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Majority of Israeli Arabs prefer to live in Israel

Survey finds them increasingly pragmatic, increasingly alienated

by Arieh O’Sullivan, The Media Line

June 7, 2012 | 2:50 pm

The vast majority of Israeli Arabs are reconciled with the existence of Israel as a Jewish and democratic state and even exhibit a degree of patriotism, according to a poll released Thursday.

The survey by Haifa University found that nearly one in seven (68.3%) preferred to live in Israel than anywhere else, even a future Palestinian state. It found that 57.7% are reconciled with Israel as a Jewish democratic state whose day of rest is the Sabbath on Saturday and Hebrew is the main language.

“I wouldn’t say that the Arabs are Israeli patriots. What we found was that they said that Israel was a good place to live in. They have benefits in Israel. They have the rule of law. They have democracy. They have a modern way of life. And all this they appreciate and this is their pragmatism,” Sammy Smooha, the University of Haifa professor who conducted the survey, told The Media Line.”

“When they say they reconcile themselves with the Jewish state this doesn’t mean that they prefer a Jewish state. They prefer to have a bi-national state. This also doesn’t mean they justify a Jewish state,” Smooha added.

The poll of 715 Israeli Arabs released Thursday found that 80% blame the Jews for the Nakba, or “catastrophe,” of the expulsion of most (over 700,000) of the Palestinians from Israel during the 1948 war. It also found that 38% participate in events marking the Nakba.

Smooha, who has been monitoring attitudes among Israeli Arabs for more than 30 years, told The Media line that there has been a steady erosion of faith in Israel’s democracy over the years.

Still, it found that the Israeli Arab public-at-large was less extremist than its leadership, he said.

“Their leaders reject Israel as a Jewish democratic state, whereas our studies over the years have found that the Arab public say that while they prefer a bi-national state, they are reconciled with reality and say they have to deal with it,” Smooha explained.

Extremism was not absent from the survey. Nineteen percent of Israeli Arabs denied Israel’s right to exist, as opposed to 11% who expressed a similar view in 2003. Fifty-seven percent of Israeli Arabs said that they would support a referendum that defined Israel as a “Jewish, democratic state that promised full civil rights to Arabs,” compared to the 70.9% who said they would support such a referendum in 2006.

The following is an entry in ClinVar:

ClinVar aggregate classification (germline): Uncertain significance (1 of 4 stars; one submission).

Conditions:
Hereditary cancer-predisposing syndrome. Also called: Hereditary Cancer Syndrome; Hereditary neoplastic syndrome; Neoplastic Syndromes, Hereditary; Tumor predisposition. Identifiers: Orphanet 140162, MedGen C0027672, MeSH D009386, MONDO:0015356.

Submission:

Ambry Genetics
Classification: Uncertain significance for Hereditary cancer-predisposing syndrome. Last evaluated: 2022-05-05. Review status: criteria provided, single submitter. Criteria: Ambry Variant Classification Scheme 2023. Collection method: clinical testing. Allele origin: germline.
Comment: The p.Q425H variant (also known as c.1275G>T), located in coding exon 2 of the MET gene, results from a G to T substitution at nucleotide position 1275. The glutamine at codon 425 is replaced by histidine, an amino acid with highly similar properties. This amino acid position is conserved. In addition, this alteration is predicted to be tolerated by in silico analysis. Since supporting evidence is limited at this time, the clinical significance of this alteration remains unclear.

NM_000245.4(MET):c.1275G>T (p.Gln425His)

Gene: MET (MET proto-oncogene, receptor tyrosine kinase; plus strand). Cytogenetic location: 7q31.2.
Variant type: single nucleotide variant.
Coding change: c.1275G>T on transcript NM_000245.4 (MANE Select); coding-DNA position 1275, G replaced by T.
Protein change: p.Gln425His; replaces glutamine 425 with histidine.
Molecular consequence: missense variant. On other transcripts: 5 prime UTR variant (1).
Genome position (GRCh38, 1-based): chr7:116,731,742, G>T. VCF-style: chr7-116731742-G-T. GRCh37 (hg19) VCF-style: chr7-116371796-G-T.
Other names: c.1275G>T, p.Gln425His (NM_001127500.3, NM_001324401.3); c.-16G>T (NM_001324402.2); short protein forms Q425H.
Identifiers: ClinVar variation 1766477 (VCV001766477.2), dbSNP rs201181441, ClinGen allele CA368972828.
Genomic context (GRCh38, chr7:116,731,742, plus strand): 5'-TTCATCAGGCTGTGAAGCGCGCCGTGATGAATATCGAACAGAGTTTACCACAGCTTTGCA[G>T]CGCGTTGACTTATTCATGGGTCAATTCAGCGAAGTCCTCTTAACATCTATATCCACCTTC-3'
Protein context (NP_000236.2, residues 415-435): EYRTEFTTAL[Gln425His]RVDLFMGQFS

“This poll confirms the continued trend of the hardening of Arab attitudes and the worsening of Arab Jewish relations, but also shows that there is a lot of pragmatism among the Arabs and the framework for Arab-Jewish relations is still in existence and still solid,” Smooha said.

He defined the framework as the acceptance of the state of Israel and the Palestinian state alongside.

Ali Haider, co-director of Sikkuy, an organization pushing for civic equality in Israel, was more skeptical. He said it was important to have surveys to examine trends, but he disliked terms like “co-existence,” “pragmatism” and “alienation.”

“We talk about equality and shared public space and respect of identities,” Haider told The Media Line. “The Palestinian minority in Israel from 2000 until now feels some kind of frustration from the government and Jewish society, especially after the last election,” which highlighted a right-wing agenda.

“Israeli Arabs feel that the government in Israel is working against them. Current trends reflect to the Arabs that they are not welcomed and their citizenship is threatened,” Haider said.

He was referring to the so-called “Nakba Law” which imposes financial damages on any state-funded institution sponsoring a Nakba-related event; imposed civil service; incitement against Arab leadership; and increasing racism by right-wing Israeli leaders.

“I don’t know to which national group we are patriotic, but we want to be citizens of Israel; but on the other hand, we want to keep our Palestinian identity and feel part of the Palestinian people and also citizens of Israel,” Haider said.

“This combination is very complicated. I think that identity is not something static. This is dynamic and people can have at the same time more than one identity and this is the issue.”

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